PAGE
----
THE DYNAMIC DAKOTAS
MARY MOORE MASON WALKS THROUGH RAPID CITY, SOUTH DAKOTA WITH 42 FORMER US PRESIDENTS AND THEN FOLLOWS ONE OF THE MOST CHARISMATIC TO HIS LOG CABIN IN MEDORA, NORTH DAKOTA.
Aformer US President is here to greet me on almost every street corner in downtown Rapid City, South Dakota. Beside me is film star-turnedpresident Ronald Reagan, dapper in western garb; nearby, Thomas Jefferson is working away on his Declaration of Independence; on down the street John F Kennedy is handing a toy airplane to his young son, John; and then there’s George Washington, resplendent in his Revolutionary War uniform. Why are they here?
It all began with Abraham Lincoln. Noticing the appeal to Rapid City visitors of the life-size, seated statue of ‘Honest Abe’ in the town, newly-arrived businessman Don Perdue decided that more people would come to and perhaps settle in the community if it became the ‘City of Presidents’. In 1999, with the support of local realtor Dallerie Davis, the arts community and various benefactors, the decision was made to produce and install bronze statues of all former presidents within a decade. In the spring of next year they will be joined by Barack Obama, the 43rd U S president to join the parade.
The statues are not just static, quite individual works of art – they double as bases for special events. On the anniversary of D-Day, soldiers arrive to lay flowers by the statue of the World War II Allied Forces high commander and future president ‘Ike’ Eisenhower; on the eve of former President Reagan’s death, there was a prayer vigil at his site plus commemorative flowers, flags and jelly beans (one of his favourite treats); on International Women’s Day, posters bearing the images of the various First Ladies are placed next to their respective
spouses; on cold winter days, scarves are sometimes placed around the presidents’ necks; and now, as I stroll down the street, balloons are attached for no apparent reasons to a number of statues.
Perdue told potential visitors: “You have seen four presidents on Mount Rushmore National Memorial, now come to Rapid City and see the rest of the family,” but I decide to reverse the procedure and head 24 miles south to Keystone … and there they all are – the four gigantic, mountaintop, carved heads of Presidents Washington, Jefferson, Theodore Roosevelt and Lincoln.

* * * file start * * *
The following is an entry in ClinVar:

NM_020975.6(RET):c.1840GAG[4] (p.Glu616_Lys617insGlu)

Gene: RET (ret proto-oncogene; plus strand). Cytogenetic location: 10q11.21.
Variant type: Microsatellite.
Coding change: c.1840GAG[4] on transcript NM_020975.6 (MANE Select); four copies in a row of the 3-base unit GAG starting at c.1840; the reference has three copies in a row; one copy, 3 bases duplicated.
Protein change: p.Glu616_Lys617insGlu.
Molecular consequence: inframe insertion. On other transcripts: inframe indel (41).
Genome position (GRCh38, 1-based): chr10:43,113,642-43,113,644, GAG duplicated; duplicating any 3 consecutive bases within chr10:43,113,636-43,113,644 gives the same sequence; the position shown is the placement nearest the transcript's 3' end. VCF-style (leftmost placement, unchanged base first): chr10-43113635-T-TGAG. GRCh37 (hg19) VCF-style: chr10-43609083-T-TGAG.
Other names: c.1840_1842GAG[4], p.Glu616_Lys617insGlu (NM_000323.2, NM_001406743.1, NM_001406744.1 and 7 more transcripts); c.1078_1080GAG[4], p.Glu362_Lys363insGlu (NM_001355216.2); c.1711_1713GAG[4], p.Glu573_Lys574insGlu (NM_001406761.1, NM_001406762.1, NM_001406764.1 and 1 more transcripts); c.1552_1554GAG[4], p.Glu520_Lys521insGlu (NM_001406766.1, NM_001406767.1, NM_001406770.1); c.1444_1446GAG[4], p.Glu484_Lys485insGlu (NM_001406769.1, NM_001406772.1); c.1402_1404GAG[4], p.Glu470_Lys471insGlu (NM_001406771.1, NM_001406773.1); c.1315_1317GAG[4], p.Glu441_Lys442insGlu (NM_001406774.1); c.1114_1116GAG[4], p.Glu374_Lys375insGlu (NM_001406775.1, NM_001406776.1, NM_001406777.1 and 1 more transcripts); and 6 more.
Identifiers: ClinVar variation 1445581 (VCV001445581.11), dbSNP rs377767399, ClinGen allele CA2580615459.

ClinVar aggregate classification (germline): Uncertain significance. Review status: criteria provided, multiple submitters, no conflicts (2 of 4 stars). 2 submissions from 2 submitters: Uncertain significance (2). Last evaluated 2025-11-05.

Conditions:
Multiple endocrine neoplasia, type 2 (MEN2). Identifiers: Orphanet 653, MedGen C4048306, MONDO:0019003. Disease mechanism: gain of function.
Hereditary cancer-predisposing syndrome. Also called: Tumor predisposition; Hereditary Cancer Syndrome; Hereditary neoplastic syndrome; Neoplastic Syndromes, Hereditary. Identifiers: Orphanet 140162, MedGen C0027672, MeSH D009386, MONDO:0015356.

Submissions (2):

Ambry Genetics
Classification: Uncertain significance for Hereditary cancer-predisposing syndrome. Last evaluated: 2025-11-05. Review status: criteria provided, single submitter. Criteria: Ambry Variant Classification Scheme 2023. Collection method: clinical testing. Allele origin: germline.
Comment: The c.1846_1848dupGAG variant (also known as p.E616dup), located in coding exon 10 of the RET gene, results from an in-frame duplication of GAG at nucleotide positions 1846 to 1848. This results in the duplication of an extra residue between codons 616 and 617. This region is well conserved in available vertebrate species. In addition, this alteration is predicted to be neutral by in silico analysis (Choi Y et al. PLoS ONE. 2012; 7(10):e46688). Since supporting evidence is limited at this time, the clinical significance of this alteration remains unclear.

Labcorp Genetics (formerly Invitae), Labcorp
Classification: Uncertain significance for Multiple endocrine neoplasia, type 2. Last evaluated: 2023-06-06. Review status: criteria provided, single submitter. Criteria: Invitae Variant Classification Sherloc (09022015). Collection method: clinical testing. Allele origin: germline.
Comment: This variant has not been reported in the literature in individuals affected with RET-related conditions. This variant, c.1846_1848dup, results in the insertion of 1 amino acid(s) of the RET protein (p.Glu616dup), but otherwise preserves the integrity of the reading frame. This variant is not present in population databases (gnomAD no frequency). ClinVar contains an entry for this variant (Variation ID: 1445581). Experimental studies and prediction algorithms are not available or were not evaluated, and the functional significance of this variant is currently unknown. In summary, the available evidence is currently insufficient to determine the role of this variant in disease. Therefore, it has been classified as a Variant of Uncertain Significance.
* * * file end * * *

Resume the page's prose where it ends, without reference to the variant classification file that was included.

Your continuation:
Indulging in a vanilla ice cream cone, inspired by a recipe bought back from France by President Jefferson, I stroll with a guide down the flag-bordered promenade at the base of the monument, learning more all along the way. The great endeavour took sculptor Gutzon Borglum and his team of about 400 people from 1927-1941 to complete and was not just a tribute to four great presidents but to what Borglum said they represented – “the founding, expansion, preservation and unification of the United States”.
Hikers who want to get closer to the top of the monument can now do so via the new Blackberry Trail, which connects with the established Centennial Trail.
What a help that might have been to Cary Grant and Eva Marie Saint in their effort to escape from the mountaintop lair of villainous James Mason in Hitchcock’s great 1959 thriller North by Northwest.
But then we would not have had the pleasure of viewing them slithering down the face of Abraham Lincoln.
ON TO NORTH DAKOTA
Perhaps the most flamboyant of all former presidents, Teddy Roosevelt also crops up in the picturesque town of Medora, North Dakota. I’m briefed on local lore by Medora expert Daniel Gannarelli over cocktails in The Rough Riders Hotel, where Teddy once stayed. Then I admire the president’s bronze statue, garbed in Rough Rider uniform, on a local street corner and his small, neat Maltese Cross Cabin just inside the South Unit of Theodore Roosevelt National Park. Named for a carving in one of its logs, it was moved here from a more remote place.
The wealthy young New Yorker first came to the area to hunt bison in 1883. So charmed was he by the starkly beautiful Badlands scenery that he bought a ranch, which, along with another, purchased later, became his sanctuary the following year after the death of his mother and wife (the latter in childbirth) on the same day.
Medora was founded by another remarkable man, the young, French Marquis de Mores, a sometime friend, sometime adversary of Roosevelt. Naming the fledgling community after his wife, the daughter of a wealthy New York banker, he set about establishing a ranching and meat-packing empire. Alas, it failed in 1886 and the family returned to France, leaving behind only the ruins of the packing plant and the ‘Chateau De Mores’, which, I discover, is really a 26-room frame farmhouse filled with Victorian furniture and memorabilia.
To understand Roosevelt’s love of the area better, I set out on a 36-mile drive through the South Unit of the 70,000acre National Park that bears his name. Among the dramatic hills of multicoloured clay and grasslands leading down to the Little Missouri River are grazing bison and wild horses, ‘towns’ of busy little prairie dogs and an abandoned ranch. At the park ranger’s advice, I opt not to venture onwards to the site of Roosevelt’s Elkhorn Ranch as it can only be reached by 25 miles of steep, unpaved roads and there are no remains of the original eight-room ranch house.
Although Roosevelt’s ranching endeavours eventually failed, the riding and leadership skills he acquired in the process stood him in good stead when he established and led the Rough Riders equestrian troops during the Spanish-American War. Returning a hero from Cuba’s Battle of San Juan Hill, he was drafted into politics and, during his 19011909 presidency, used his love of nature and the outback to work with Congress in the creation of five national parks, 150 national forests and dozens of federal preserves. As he said in 1918: “I never would have been President if it had not been for my experiences in North Dakota.”